There seems to be something almost pathological surrounding our intense focus on our children’s grades. It always confounds me how many parents who were in all likelihood not “A” students themselves have an expectation that their children should and will be.
Growing up, I was encouraged to work hard in school and to try to achieve academically. At the same time, I knew that my academic success or lack of it, did not define my parents. Even though I knew that “performing well” made my parents proud, I also knew that their love and affection was separate and apart from anything I could or could not accomplish in the classroom. They loved me, without condition, not for getting straight A’s or for the college I might get into, but simply for the person I was.
Many parents are not only disappointed when their children get B’s and C’s, they are angry. They are angry at the school. They are angry at the teachers. They are angry at the sub-performing child. In fact, they are not just angry, they are outraged. I think this rage comes from a misguided sense that the grades their child receives in school are a vindication of all of their parental decisions.
If you can get a child into an Ivy league or an Ivy League-esque school, then surely all of your parenting decisions, in retrospect, must have been the correct ones. The flip side of that coin is that if school performance is lackluster, parents wonder what the point of all the child grooming, tutoring and obsessing is. Many parents feel that if can’t mold their child into a high-achieving student, they have failed.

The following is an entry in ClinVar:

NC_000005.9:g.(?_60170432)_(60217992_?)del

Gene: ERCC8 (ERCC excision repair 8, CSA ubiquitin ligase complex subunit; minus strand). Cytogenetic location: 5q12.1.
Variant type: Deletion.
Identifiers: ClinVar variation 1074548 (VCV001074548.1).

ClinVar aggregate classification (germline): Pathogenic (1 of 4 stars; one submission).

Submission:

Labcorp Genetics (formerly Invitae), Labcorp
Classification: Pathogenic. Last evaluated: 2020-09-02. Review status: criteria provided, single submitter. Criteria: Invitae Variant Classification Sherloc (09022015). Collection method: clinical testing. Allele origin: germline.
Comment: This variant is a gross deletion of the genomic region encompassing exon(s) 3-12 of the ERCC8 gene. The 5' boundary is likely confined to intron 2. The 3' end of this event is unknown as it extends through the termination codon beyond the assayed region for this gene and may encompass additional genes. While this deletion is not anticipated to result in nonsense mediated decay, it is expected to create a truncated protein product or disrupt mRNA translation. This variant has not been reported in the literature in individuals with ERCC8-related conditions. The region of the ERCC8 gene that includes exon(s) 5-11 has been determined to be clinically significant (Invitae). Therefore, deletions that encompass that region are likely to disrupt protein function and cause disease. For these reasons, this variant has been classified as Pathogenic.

But here’s the problem, you can be an excellent parent and still your child may be an average or below average student. You can have a brilliant child who has been given every conceivable advantage and still they can under achieve.
Having children who get good grades does not make you a superior parent. You are neither liable for their failure, nor should you be lauded for their success. Our bumper sticker culture encourages us to cover our cars with our child’s accomplishments. There is the, “My child is an honors student at such and such a high school,” and then, of course, there is the ubiquitous college bumper sticker which proudly proclaims to the world that your child goes to such and such college. Our culture foists the onus for our children to succeed upon us, their parents rather than placing it, where it rightly belongs, on our child.
It’s a given, then, when my children do well I feel proud, but I know that their success belongs to them. My self-worth needs to be entirely distinct from how my child performs in school. It seems silly to have to say but these are not my grades, this is not my life. My child’s performance reflects solely on him, not on me.
My responsibility to my children is to serve as a nurturing life guide. I try to do this by providing warmth in the winter and shelter from the rain. In short, I do this by providing them with a launch pad from which they can catapult into the world as the best versions of themselves. My obligation to them is to be as supportive of them as I can possibly be, without allowing my identity to be so consumed by theirs that I lose sight of where they end and I begin.